Neha Rai's blog posts
As the Green Climate Fund's board meets to decide on a second round of spending it needs to prioritise initiatives that will reach the climate vulnerable, rather than large-scale business as usual investments.
The 10th community-based adaptation conference culminated in Dhaka last week with a strong message to engage communities in climate change action. This implies a greater role for local governments and communities in determining how climate-related decisions are made.
As the Green Climate Fund meets to select projects for funding, is the current funding criteria prioritising a business as usual approach?
IIED is co-hosting a regional forum with UNDP in Jakarta, Indonesia, to share learning and experience on making sure climate finance works for sustainable development.
The Green Climate Fund is ready to get going, thanks to a successful meeting held in South Korea recently, but there is still some work to do, and there are still no firm pledges [PDF] from developed countries in spite of recent progress.
The UN climate change convention's Green Climate Fund (GCF), aims to help countries adopt "transformational" pathways to low carbon, climate resilient development. Its 6th board meeting last week in Bali yielded mixed results for the world's most poor and climate vulnerable countries.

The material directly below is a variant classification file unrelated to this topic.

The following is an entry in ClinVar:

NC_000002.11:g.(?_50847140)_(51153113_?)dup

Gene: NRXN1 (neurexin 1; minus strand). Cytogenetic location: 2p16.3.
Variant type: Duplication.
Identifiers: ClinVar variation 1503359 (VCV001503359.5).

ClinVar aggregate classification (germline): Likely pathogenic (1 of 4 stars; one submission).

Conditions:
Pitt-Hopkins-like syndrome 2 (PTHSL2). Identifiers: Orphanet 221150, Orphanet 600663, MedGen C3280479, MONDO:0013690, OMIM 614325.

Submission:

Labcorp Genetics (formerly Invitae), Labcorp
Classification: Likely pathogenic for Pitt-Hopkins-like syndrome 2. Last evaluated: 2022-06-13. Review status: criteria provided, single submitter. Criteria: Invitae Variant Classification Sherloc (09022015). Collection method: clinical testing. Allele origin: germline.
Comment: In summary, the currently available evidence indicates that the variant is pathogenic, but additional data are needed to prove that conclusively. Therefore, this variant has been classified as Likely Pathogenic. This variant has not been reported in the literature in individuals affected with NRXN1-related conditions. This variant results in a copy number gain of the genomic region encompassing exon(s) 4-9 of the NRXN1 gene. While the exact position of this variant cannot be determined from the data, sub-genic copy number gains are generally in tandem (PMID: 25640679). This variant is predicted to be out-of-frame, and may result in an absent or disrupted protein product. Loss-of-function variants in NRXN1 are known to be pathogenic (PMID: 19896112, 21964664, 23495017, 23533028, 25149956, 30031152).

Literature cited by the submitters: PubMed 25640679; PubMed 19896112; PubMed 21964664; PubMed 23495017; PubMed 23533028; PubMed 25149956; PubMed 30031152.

As developing countries transition towards low carbon economies, governments must take difficult decisions about how they should scale up their renewable energy sectors. Initiatives, such as the Scaling-up Renewable Energy Programme (SREP), aim to catalyse investments in renewables, often with outside support from the private sector. But they face tough choices between investing in proven or novel low-carbon technologies, and between large-scale and small-scale approaches.
Neha Rai's blog posts with other authors
The main impacts of climate change are being felt by poor families, which means that poor women and men must be at the centre of the climate change finance debate.